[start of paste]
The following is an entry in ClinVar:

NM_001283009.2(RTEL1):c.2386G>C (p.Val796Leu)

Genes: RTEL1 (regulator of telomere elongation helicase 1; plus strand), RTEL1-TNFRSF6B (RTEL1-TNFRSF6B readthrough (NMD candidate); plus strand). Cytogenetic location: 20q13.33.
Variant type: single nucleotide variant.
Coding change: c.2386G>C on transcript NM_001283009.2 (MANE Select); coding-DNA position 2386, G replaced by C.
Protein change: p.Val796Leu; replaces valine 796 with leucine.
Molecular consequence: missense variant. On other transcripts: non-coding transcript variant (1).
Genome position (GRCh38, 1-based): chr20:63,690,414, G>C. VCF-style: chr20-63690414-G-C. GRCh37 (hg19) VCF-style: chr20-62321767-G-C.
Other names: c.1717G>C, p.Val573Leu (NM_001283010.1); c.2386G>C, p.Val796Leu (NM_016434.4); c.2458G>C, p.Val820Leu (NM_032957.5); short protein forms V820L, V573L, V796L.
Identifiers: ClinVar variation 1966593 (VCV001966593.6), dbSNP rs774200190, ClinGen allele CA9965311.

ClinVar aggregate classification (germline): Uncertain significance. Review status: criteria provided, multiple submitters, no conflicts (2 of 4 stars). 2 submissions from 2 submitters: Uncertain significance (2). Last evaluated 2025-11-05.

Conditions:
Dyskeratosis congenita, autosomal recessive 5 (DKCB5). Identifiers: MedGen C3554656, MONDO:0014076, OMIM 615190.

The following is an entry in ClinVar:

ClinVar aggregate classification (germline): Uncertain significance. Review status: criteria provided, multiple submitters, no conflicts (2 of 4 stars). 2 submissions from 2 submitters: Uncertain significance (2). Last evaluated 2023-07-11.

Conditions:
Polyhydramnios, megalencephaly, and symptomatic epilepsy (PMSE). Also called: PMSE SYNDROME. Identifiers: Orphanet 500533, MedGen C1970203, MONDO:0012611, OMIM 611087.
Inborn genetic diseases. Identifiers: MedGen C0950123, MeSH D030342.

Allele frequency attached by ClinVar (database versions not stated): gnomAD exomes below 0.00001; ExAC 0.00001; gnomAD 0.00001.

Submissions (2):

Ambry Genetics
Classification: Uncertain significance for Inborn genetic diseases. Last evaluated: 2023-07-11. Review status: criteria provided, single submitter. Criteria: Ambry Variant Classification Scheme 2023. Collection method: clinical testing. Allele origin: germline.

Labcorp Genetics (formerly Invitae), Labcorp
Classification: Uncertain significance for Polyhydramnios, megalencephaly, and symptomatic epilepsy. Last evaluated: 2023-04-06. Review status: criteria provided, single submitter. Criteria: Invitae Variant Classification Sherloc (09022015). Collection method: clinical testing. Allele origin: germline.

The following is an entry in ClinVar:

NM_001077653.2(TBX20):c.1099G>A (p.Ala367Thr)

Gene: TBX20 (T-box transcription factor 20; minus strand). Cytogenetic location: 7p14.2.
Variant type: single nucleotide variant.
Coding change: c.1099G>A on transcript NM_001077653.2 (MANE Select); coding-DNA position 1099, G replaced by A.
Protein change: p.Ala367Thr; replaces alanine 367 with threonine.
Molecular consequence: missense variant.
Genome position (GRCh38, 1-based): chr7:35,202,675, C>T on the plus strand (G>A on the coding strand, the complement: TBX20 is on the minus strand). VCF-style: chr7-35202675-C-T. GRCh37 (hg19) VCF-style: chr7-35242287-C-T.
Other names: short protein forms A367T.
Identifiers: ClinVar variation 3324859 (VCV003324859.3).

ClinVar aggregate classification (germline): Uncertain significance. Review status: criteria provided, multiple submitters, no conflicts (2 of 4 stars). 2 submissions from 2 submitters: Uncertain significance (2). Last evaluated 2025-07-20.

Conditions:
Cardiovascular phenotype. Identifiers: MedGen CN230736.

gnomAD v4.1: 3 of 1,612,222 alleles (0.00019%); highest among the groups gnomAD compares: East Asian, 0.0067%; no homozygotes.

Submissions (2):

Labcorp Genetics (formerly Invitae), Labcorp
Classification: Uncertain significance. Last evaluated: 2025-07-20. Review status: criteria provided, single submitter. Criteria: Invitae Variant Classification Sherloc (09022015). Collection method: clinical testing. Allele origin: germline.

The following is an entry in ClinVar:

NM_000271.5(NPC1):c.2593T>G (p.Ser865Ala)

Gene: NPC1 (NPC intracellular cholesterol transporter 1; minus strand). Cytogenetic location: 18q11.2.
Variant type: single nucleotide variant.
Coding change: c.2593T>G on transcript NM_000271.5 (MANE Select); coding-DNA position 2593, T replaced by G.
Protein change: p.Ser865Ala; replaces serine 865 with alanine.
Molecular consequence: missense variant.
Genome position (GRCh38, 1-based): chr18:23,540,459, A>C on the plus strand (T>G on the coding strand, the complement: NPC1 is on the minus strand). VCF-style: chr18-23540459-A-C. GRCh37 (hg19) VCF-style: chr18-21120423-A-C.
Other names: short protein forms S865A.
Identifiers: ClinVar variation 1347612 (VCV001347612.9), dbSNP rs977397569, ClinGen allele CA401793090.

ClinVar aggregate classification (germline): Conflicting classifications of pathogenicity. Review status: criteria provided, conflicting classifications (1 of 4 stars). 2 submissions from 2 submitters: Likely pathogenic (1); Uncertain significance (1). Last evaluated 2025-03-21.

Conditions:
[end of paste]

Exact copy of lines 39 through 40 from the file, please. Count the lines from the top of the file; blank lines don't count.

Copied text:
Submissions (2):

Labcorp Genetics (formerly Invitae), Labcorp